This post explores how a new approach to leadership is emerging.

It is concerned not with the single heroic leader but with leaders thinking and talking together to achieve results they never could working alone.

I was recently part of the faculty team for the 2014 Leadership for Collective Intelligence (LCI) programme. This is a cutting edge programme for senior executives who want to expand their capacity to lead in complex, uncertain and critical situations.

My colleague Bill Isaacs, who is the founder of the niche consultancy Dialogos, created the LCI 20 years ago. Bill is the author of the seminal text, Dialogue and the Art of Thinking Together. He co-founded the Organizational Learning Center at MIT and is a Senior Lecturer at MIT’s Sloan School of Management.

The LCI programme attracts high calibre leaders from all corners of the globe, including from government agencies, international development organizations, NGOs and FTSE 100 companies. With such a rich mix, insights seem to emerge seamlessly. Here I want to share with you three key realisations about leadership I’ve had as a result of being on this pioneering programme.

1. Connectivity is key

As a group, we spent 4 weeks together over a period of 8 months. When we meet, phones are put away, screens are switched off and our chairs are placed in a circle. Securing absorbed attention is the essence of productive dialogue, as Hugh Pidgeon of Ashridge Business School commented on an earlier post I wrote.

A circle of chairs is emblematic of collective leadership. Each person’s voice matters. Everyone has a piece of the puzzle. Fresh insights emerge out of the co-created space. In one dialogue, we explored how courage is a quality that we all have. We don’t need to acquire it; we just need to access it. Hearing how others found ways to lead in the face of fear, including in a near death experience, put my own challenges into perspective.

I could also find myself in the stories others told about the times they felt unable to deal with the risks involved. As a result, I felt less inadequate and more human in my foiled attempts to lead when the odds were stacked against me. Such companionship is invaluable. Somewhat paradoxically, it puts steel in my spine ready for the next leadership challenge I face.

2. Co-creation is where the leverage is

In traditional models of leadership, the person in charge usually has the last – and first – word on what happens. In this new model of leadership, influence is much more fluid. The illusion of control is replaced by embracing the reality that co-produced ideas are the ones that stick.

After the first session of the LCI, where the faculty takes more of the lead, the participants design and facilitate the “check-ins” at subsequent sessions. They choose the poem, the video clip or the question to get the conversation going at the start of the day.

I’m often struck by how participants appear to be more attuned to the heartbeat of the group than us facilitators. At this last session, we had a check-in that explored how we approached getting enough rest and restoration. It was a hot topic amongst a group of high-performing, high-energy leaders. I gained some valuable tips that I may never have come across had I not participated in that collective conversation.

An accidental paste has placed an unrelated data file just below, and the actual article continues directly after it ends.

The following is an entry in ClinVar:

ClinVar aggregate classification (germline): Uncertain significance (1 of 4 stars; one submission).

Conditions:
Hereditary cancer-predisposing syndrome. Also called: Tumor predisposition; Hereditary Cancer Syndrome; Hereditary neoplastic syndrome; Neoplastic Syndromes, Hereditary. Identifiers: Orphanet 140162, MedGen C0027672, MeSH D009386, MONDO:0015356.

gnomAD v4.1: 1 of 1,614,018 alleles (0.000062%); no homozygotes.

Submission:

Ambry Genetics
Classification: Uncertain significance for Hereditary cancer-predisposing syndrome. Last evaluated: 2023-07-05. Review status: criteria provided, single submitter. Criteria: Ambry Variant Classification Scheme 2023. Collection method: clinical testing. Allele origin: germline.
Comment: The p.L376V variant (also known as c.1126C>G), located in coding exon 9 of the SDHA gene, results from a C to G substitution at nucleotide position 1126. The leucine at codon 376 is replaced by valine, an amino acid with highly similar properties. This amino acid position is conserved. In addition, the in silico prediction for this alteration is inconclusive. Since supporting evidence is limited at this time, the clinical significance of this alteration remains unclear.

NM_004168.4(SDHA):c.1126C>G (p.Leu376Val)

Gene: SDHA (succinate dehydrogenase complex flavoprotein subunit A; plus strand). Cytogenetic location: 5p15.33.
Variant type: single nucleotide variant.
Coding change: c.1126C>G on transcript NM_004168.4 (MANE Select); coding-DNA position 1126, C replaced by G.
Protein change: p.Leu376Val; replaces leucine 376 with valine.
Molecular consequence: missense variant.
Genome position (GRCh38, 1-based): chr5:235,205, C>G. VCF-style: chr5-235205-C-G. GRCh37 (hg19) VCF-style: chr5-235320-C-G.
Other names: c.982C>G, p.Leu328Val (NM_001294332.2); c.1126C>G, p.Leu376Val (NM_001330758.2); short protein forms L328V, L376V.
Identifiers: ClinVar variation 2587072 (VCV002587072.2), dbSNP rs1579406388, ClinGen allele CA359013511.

After being shown the way, participants also lead the dialogue-and-reflection sessions we hold at the end of the day. Their choice of topic is typically exactly what the group needs to deepen its learning. As the faculty gives up more and more of its “control”, so more and more collective creativity comes in.

At our last session, one dialogue focused on to what extent we led to meet others’ expectations vs. what we feel called to do. It was a fascinating exploration of how challenging it can be to be authentic in a corporate setting despite our best intentions. I came away from our conversation inspired by the insights that emerged.

3. Diversity activates collective wisdom

Our differences do not have to create divisions. Distinct perspectives are the lifeblood of a generative dialogue. The challenge is to have a strong enough “container” or holding environment so that no one gets burnt from the creative sparks. At the heart of this new approach to leadership is the challenge of accessing the collective intelligence that is always there in our midst.

“It’s as if we’ve been programmed to be collectively smart”, writes James Surowiecki in his 2004 book The Wisdom of Crowds. In some cases, groups are remarkably intelligent and are often smarter than the smartest people in them. Three conditions need to be met, however, for a group to be collectively intelligent. There needs to be:

  • Diversity of opinion – each person has some specialized information even if it’s just his or her own particular interpretation of the known facts.
  • Independence – people are able to draw on local knowledge and bring a unique perspective to bear.
  • Intelligent aggregation – there needs to be a process, such as a whole group dialogue, for turning individuals’ opinions into a collective decision, joint strategy or co-created idea.

When these conditions are met, the intelligence of the group can be greater than the sum of it parts. The leader, instead of being the hero, becomes the person who builds the platforms and spaces for people to collaborate, communicate and co-create. When leadership works in this way, we are better equipped to lean into the complex challenges that we collectively face today.

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